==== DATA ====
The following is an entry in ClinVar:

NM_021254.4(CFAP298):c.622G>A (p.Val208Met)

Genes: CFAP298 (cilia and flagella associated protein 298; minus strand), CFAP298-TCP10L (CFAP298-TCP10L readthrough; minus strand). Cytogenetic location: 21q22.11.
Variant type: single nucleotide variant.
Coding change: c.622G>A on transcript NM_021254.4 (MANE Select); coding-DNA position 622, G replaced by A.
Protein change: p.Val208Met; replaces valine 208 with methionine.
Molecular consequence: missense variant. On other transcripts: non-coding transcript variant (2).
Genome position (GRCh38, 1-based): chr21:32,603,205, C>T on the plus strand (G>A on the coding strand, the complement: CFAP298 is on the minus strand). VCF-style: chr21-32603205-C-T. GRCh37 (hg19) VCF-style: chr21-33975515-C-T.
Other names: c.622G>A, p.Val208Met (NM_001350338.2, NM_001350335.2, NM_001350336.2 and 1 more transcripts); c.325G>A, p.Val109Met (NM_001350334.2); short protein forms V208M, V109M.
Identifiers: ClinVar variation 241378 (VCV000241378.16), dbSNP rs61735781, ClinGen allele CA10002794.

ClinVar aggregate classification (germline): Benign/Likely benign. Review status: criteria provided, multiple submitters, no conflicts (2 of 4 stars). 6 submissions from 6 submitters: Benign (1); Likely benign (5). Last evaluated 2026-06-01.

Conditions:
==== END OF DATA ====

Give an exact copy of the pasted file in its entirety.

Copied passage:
The following is an entry in ClinVar:

NM_021254.4(CFAP298):c.622G>A (p.Val208Met)

Genes: CFAP298 (cilia and flagella associated protein 298; minus strand), CFAP298-TCP10L (CFAP298-TCP10L readthrough; minus strand). Cytogenetic location: 21q22.11.
Variant type: single nucleotide variant.
Coding change: c.622G>A on transcript NM_021254.4 (MANE Select); coding-DNA position 622, G replaced by A.
Protein change: p.Val208Met; replaces valine 208 with methionine.
Molecular consequence: missense variant. On other transcripts: non-coding transcript variant (2).
Genome position (GRCh38, 1-based): chr21:32,603,205, C>T on the plus strand (G>A on the coding strand, the complement: CFAP298 is on the minus strand). VCF-style: chr21-32603205-C-T. GRCh37 (hg19) VCF-style: chr21-33975515-C-T.
Other names: c.622G>A, p.Val208Met (NM_001350338.2, NM_001350335.2, NM_001350336.2 and 1 more transcripts); c.325G>A, p.Val109Met (NM_001350334.2); short protein forms V208M, V109M.
Identifiers: ClinVar variation 241378 (VCV000241378.16), dbSNP rs61735781, ClinGen allele CA10002794.

ClinVar aggregate classification (germline): Benign/Likely benign. Review status: criteria provided, multiple submitters, no conflicts (2 of 4 stars). 6 submissions from 6 submitters: Benign (1); Likely benign (5). Last evaluated 2026-06-01.

Conditions: